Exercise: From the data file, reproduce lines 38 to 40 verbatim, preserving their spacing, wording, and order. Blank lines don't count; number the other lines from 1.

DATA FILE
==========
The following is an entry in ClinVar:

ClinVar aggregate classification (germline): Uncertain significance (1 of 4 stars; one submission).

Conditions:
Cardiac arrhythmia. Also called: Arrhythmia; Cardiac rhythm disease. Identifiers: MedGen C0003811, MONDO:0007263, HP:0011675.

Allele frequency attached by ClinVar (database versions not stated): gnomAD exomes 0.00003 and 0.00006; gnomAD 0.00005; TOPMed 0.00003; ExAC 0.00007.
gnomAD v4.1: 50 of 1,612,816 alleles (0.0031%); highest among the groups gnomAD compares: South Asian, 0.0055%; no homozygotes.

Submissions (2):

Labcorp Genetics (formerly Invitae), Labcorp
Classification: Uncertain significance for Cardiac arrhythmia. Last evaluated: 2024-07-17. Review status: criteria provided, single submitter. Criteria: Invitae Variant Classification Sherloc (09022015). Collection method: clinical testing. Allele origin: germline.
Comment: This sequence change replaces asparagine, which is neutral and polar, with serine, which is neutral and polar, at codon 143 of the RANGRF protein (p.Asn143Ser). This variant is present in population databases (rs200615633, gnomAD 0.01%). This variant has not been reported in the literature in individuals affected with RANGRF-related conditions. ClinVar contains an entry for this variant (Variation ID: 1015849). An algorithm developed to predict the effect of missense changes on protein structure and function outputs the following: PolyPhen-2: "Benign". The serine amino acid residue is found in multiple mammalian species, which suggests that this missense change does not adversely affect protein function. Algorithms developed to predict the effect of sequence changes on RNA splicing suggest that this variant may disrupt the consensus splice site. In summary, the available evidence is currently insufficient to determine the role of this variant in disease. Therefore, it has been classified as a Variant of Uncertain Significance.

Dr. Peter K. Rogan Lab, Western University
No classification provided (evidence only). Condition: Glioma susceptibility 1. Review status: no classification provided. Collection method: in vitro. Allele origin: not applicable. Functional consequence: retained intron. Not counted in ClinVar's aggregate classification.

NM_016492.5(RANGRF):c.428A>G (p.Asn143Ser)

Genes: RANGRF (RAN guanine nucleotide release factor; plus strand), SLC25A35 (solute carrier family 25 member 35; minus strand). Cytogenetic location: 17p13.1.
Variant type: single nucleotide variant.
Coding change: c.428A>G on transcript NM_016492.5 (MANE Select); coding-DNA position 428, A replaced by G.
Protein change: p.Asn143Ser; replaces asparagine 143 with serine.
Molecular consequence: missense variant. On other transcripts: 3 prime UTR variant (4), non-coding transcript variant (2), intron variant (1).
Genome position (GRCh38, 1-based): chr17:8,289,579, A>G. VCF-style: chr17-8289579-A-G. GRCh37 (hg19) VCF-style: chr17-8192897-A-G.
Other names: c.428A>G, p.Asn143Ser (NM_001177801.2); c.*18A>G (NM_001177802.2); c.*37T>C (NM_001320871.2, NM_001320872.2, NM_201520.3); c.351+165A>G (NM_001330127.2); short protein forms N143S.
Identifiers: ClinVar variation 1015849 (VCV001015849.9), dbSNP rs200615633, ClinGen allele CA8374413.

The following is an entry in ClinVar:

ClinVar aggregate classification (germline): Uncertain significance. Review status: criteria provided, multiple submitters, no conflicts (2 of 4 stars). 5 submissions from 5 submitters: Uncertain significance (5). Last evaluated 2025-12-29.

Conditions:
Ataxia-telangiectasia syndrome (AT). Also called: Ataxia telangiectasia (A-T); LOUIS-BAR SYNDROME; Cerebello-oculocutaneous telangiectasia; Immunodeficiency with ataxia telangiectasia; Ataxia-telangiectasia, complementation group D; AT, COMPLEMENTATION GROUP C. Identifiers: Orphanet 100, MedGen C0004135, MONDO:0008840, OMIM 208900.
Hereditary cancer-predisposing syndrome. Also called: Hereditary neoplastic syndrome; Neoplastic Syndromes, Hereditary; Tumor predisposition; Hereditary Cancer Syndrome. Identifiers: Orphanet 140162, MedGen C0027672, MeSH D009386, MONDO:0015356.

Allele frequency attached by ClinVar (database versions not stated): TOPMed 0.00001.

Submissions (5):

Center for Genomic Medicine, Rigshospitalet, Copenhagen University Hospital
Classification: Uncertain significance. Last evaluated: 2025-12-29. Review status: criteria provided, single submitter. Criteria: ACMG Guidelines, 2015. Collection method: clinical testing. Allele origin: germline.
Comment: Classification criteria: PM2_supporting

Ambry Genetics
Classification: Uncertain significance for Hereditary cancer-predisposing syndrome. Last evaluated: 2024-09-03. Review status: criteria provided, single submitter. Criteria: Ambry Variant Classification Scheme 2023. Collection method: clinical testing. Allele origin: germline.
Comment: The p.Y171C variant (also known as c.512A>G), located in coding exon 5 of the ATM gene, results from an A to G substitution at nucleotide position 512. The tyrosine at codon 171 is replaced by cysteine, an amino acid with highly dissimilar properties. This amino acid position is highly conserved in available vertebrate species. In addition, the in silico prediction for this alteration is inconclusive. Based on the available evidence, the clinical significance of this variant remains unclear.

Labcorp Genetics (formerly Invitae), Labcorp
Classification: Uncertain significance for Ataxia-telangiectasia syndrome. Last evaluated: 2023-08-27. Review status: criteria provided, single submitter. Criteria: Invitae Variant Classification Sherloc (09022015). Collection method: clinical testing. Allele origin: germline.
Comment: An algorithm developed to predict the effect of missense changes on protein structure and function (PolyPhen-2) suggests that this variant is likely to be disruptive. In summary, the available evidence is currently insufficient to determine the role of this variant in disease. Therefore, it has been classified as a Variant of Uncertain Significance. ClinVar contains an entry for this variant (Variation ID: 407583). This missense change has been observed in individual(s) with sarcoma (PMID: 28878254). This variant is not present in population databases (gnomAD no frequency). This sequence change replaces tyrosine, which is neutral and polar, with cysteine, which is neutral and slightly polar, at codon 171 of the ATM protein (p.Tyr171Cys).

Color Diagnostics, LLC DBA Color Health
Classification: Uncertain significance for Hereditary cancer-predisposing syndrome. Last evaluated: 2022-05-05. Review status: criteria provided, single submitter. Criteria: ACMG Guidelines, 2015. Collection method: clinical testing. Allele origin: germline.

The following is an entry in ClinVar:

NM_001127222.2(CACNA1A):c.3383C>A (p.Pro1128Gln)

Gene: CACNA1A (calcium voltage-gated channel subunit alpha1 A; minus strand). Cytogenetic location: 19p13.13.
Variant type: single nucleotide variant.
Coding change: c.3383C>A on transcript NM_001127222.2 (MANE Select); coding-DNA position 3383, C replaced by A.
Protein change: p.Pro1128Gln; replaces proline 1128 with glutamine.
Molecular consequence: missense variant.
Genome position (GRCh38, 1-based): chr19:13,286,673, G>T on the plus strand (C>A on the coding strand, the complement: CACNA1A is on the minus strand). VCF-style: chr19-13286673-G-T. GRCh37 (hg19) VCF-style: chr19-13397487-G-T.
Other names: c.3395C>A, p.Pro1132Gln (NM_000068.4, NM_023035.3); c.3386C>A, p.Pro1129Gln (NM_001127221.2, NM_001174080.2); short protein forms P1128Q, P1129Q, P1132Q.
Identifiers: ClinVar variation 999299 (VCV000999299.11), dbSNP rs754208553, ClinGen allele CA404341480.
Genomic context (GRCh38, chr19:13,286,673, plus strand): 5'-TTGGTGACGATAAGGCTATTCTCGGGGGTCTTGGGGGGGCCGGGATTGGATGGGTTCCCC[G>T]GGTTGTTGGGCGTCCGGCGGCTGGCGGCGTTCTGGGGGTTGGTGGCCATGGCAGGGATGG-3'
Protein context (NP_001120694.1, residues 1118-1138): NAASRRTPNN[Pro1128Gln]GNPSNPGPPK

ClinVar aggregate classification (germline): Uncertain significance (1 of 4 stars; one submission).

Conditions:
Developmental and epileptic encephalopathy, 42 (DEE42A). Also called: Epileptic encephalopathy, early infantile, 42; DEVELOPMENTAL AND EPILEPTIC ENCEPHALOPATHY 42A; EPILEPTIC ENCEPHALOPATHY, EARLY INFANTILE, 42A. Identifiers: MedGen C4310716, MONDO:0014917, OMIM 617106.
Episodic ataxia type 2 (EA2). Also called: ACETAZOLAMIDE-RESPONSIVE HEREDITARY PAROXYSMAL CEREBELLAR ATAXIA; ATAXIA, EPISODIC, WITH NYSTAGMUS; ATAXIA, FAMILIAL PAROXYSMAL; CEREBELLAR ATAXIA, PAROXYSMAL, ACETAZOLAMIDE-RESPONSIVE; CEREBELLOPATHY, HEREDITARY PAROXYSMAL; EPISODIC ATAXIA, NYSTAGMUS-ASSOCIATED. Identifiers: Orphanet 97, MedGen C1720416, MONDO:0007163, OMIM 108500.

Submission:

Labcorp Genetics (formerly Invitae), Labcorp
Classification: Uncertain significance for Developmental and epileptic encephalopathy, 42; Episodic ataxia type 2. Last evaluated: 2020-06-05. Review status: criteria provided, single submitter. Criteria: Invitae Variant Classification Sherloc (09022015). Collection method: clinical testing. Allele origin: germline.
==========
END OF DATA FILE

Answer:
Color Diagnostics, LLC DBA Color Health
Classification: Uncertain significance for Hereditary cancer-predisposing syndrome. Last evaluated: 2022-05-05. Review status: criteria provided, single submitter. Criteria: ACMG Guidelines, 2015. Collection method: clinical testing. Allele origin: germline.

The following is an entry in ClinVar: